Tools/Xilinx ISE/UCF ShortGuide
A short guide to constraints in FPGA
by Pierre-Andre Mudry 2011
This small guide indicates how to resolve most timing problems / constraints inside an FPGA. In fact, most problems with an FPGA timing occur because of three reasons:
- False paths
- Timing issues due to reading data from outside the FPGA with a clock
- Timing issues due to outputting data to another component from the FPGA with a clock.
1. Problem A : false paths
A simple example for the first case is when you generate the TX line of an UART or when you consider interrupt lines in a uBlaze (for instance). In both cases, those signals are not synchronous with respect to your clock. You must then indicate that those nets are to be ignored by timing checks. In order to do it, for Xilinx FPGA you must use the TIG constraint (which stands for Timing IGnore). The only problem here is that you can't put that constraint in your VHDL file but you have to put it in the UCF file. When you have internal signals, you require to use the complete path of the net (which can be found for example by displaying the schematic of your design or with the report of the timing analyser).
An example of such a constraint for a UCF file is given here :
INST "broadenc_cpu_i/axi_intc_0/axi_intc_0/INTC_CORE_I/hw_intr_1" TNM = UBlaze_Interrupts; INST "broadenc_cpu_i/axi_intc_0/axi_intc_0/INTC_CORE_I/hw_intr_2" TNM = UBlaze_Interrupts; TIMESPEC TS_UBlaze_Interrupts = TO "UBlaze_Interrupts" TIG; # We don't care of timing for interrupts
This creates a group for two signals and then use the TIG constraint to it. If your instance name is incorrect, the synthesis tool will complaint.
2. Problem B : reading data from outside the FPGA
When you read synchronous data (i.e. with an incoming clock) in an FPGA, you must be sure that you respect setup and hold times in your input register. In order to do, a simple constraint like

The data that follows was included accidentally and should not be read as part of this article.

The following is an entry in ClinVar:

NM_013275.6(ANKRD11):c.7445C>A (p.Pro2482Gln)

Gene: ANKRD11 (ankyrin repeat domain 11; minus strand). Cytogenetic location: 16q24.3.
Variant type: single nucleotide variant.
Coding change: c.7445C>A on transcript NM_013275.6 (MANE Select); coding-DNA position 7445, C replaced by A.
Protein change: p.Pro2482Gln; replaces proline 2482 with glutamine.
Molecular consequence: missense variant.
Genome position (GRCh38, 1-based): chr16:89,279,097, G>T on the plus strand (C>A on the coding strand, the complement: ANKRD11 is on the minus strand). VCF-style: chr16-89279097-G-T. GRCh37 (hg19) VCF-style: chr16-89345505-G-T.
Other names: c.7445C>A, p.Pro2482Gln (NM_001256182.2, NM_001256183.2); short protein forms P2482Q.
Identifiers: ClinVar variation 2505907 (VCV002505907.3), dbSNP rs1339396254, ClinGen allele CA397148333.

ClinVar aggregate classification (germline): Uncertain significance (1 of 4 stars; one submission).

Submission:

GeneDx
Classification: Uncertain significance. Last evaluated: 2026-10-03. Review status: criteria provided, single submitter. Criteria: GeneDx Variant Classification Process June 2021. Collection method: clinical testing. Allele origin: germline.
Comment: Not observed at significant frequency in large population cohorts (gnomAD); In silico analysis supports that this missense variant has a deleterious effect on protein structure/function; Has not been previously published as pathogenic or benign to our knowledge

OFFSET = IN 4 ns VALID 8 ns BEFORE "mb_vclk";
indicate that the data that are registered with the signal mb_vclk (which must be a constrained clock) must comply with a setup of 4 ns and a hold time of 4 ns. By doing it like this, you won't have any problem with source synchronous systems (in which the clock are transmitted from another device with the data).
3. Problem C: outputting synchronous data correctly with an FPGA
When you generate data for another system in your FPGA and you also generate the clock for that system ( a global clock is not shared between all elements of the system (FPGA and device) for that bus), making sure that the data are aligned with the clock and are output with correct setup and hold times consist in putting the following constraint :
net "ve_vclk" TNM_NET = "vdata_out"; net "ve_vy<0>" TNM_NET = "vdata_out"; net "ve_vy<1>" TNM_NET = "vdata_out"; net "ve_vy<2>" TNM_NET = "vdata_out"; net "ve_vy<3>" TNM_NET = "vdata_out"; net "ve_vy<4>" TNM_NET = "vdata_out"; TIMEGRP "vdata_out" OFFSET = OUT AFTER "mb_vclk" REFERENCE_PIN "ve_vclk";
Those constraints have the following meaning : we group all the signals in a group "vdata_out". This group is generated with a clock (here mb_vclk, which remains inside the FPGA) and the clock for the whole group (which is output and constitues the reference for all the other signals) is ve_vclk. Note that this pin must be included in the group.